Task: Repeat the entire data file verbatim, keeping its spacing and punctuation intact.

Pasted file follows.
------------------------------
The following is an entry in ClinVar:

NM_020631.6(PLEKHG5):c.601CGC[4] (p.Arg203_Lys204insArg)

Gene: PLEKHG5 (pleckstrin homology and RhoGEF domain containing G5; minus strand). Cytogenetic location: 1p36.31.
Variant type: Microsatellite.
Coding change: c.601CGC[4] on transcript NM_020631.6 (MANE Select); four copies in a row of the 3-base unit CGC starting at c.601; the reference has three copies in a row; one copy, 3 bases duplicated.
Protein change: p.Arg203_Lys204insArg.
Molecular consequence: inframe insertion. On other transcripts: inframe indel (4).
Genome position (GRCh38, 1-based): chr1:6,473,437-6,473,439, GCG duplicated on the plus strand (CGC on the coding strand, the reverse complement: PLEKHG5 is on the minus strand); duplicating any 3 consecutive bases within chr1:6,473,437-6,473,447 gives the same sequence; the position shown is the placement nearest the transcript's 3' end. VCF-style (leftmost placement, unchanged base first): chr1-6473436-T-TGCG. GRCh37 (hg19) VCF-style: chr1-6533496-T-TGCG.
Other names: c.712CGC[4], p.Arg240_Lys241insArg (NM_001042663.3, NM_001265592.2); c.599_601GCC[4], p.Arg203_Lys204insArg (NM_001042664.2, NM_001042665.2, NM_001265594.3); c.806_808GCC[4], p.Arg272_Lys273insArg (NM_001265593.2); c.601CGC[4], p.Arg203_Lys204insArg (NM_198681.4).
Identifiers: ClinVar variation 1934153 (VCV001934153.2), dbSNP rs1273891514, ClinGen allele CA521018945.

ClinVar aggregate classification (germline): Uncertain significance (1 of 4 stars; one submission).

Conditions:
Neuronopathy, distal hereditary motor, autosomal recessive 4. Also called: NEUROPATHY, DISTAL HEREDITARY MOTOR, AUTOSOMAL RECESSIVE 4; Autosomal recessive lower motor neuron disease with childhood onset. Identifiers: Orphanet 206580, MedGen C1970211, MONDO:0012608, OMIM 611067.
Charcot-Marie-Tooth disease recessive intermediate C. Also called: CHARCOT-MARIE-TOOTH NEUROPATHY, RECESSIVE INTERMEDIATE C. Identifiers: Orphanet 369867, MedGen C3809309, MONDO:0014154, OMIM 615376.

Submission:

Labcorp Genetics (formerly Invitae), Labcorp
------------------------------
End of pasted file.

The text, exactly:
The following is an entry in ClinVar:

NM_020631.6(PLEKHG5):c.601CGC[4] (p.Arg203_Lys204insArg)

Gene: PLEKHG5 (pleckstrin homology and RhoGEF domain containing G5; minus strand). Cytogenetic location: 1p36.31.
Variant type: Microsatellite.
Coding change: c.601CGC[4] on transcript NM_020631.6 (MANE Select); four copies in a row of the 3-base unit CGC starting at c.601; the reference has three copies in a row; one copy, 3 bases duplicated.
Protein change: p.Arg203_Lys204insArg.
Molecular consequence: inframe insertion. On other transcripts: inframe indel (4).
Genome position (GRCh38, 1-based): chr1:6,473,437-6,473,439, GCG duplicated on the plus strand (CGC on the coding strand, the reverse complement: PLEKHG5 is on the minus strand); duplicating any 3 consecutive bases within chr1:6,473,437-6,473,447 gives the same sequence; the position shown is the placement nearest the transcript's 3' end. VCF-style (leftmost placement, unchanged base first): chr1-6473436-T-TGCG. GRCh37 (hg19) VCF-style: chr1-6533496-T-TGCG.
Other names: c.712CGC[4], p.Arg240_Lys241insArg (NM_001042663.3, NM_001265592.2); c.599_601GCC[4], p.Arg203_Lys204insArg (NM_001042664.2, NM_001042665.2, NM_001265594.3); c.806_808GCC[4], p.Arg272_Lys273insArg (NM_001265593.2); c.601CGC[4], p.Arg203_Lys204insArg (NM_198681.4).
Identifiers: ClinVar variation 1934153 (VCV001934153.2), dbSNP rs1273891514, ClinGen allele CA521018945.

ClinVar aggregate classification (germline): Uncertain significance (1 of 4 stars; one submission).

Conditions:
Neuronopathy, distal hereditary motor, autosomal recessive 4. Also called: NEUROPATHY, DISTAL HEREDITARY MOTOR, AUTOSOMAL RECESSIVE 4; Autosomal recessive lower motor neuron disease with childhood onset. Identifiers: Orphanet 206580, MedGen C1970211, MONDO:0012608, OMIM 611067.
Charcot-Marie-Tooth disease recessive intermediate C. Also called: CHARCOT-MARIE-TOOTH NEUROPATHY, RECESSIVE INTERMEDIATE C. Identifiers: Orphanet 369867, MedGen C3809309, MONDO:0014154, OMIM 615376.

Submission:

Labcorp Genetics (formerly Invitae), Labcorp